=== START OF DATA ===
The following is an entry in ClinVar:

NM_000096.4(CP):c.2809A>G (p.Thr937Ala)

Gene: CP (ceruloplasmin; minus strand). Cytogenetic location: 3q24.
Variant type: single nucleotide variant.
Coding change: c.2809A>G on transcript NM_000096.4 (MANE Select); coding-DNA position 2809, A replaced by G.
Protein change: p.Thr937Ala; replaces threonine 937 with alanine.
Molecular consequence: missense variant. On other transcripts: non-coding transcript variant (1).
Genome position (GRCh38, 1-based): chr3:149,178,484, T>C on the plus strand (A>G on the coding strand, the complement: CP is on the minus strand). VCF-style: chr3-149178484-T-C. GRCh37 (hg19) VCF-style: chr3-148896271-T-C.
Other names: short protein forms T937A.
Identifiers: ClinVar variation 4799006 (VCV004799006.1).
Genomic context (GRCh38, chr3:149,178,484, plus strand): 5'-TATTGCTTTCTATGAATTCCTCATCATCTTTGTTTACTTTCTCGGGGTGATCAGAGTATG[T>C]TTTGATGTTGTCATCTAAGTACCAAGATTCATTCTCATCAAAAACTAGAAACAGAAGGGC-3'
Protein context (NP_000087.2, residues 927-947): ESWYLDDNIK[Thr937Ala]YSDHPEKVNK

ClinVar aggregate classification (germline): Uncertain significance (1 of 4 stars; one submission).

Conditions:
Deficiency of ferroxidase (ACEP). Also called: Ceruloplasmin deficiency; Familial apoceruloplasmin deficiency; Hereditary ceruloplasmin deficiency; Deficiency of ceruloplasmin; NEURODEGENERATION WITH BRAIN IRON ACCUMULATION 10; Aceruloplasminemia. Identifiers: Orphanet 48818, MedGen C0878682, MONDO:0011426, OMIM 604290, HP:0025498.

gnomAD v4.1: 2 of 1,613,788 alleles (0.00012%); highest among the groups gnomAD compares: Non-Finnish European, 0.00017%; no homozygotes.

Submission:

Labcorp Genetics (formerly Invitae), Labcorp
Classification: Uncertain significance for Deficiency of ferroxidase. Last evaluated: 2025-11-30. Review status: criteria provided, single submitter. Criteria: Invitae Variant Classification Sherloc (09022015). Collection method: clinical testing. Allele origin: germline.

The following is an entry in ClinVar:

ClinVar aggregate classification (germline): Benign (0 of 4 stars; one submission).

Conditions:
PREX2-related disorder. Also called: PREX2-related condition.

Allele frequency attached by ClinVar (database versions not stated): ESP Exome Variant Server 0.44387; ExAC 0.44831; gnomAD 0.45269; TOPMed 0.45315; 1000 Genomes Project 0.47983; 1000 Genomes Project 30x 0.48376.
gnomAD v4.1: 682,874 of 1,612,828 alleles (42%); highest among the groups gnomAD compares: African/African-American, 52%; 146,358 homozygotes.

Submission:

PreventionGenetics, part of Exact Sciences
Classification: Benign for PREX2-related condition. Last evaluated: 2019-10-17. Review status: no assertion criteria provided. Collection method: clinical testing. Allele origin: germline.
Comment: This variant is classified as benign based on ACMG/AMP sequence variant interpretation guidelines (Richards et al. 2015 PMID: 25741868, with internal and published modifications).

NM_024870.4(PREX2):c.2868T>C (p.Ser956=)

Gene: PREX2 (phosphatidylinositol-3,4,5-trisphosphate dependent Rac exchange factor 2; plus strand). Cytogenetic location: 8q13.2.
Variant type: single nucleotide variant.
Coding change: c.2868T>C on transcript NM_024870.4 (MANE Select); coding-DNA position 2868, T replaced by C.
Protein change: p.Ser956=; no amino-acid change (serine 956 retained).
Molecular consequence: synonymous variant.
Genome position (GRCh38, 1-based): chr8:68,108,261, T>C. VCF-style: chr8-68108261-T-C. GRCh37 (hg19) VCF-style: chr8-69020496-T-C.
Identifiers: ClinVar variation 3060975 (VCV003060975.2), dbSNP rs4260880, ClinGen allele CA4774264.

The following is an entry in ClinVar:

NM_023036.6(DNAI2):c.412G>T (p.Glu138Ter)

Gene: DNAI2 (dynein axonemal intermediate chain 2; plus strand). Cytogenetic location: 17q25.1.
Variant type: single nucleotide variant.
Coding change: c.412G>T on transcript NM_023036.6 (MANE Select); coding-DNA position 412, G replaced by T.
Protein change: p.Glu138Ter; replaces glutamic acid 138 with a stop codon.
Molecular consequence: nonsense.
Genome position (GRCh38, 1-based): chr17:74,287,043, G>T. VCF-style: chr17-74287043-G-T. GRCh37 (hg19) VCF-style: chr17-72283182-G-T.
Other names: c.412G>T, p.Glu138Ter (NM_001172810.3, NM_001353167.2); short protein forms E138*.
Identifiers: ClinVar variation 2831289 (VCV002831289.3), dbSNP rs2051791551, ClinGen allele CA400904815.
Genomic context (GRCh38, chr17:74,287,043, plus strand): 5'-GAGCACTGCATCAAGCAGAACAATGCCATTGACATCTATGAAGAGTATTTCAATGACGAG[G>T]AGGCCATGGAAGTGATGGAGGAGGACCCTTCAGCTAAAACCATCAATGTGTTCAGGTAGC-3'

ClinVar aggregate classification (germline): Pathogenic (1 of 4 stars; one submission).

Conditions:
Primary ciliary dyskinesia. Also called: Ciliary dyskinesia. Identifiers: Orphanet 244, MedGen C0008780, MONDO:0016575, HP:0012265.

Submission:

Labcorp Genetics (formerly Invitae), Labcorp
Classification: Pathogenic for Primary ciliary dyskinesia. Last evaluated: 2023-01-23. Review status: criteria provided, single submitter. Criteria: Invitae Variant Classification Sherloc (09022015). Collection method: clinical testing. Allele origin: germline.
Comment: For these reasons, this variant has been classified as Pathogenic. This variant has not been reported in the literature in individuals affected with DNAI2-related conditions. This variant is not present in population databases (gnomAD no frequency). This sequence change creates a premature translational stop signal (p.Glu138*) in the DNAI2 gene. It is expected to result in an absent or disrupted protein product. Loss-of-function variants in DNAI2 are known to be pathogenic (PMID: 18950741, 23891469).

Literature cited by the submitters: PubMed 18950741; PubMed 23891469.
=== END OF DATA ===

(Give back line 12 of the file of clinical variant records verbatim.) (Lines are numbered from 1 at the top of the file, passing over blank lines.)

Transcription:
Protein context (NP_000087.2, residues 927-947): ESWYLDDNIK[Thr937Ala]YSDHPEKVNK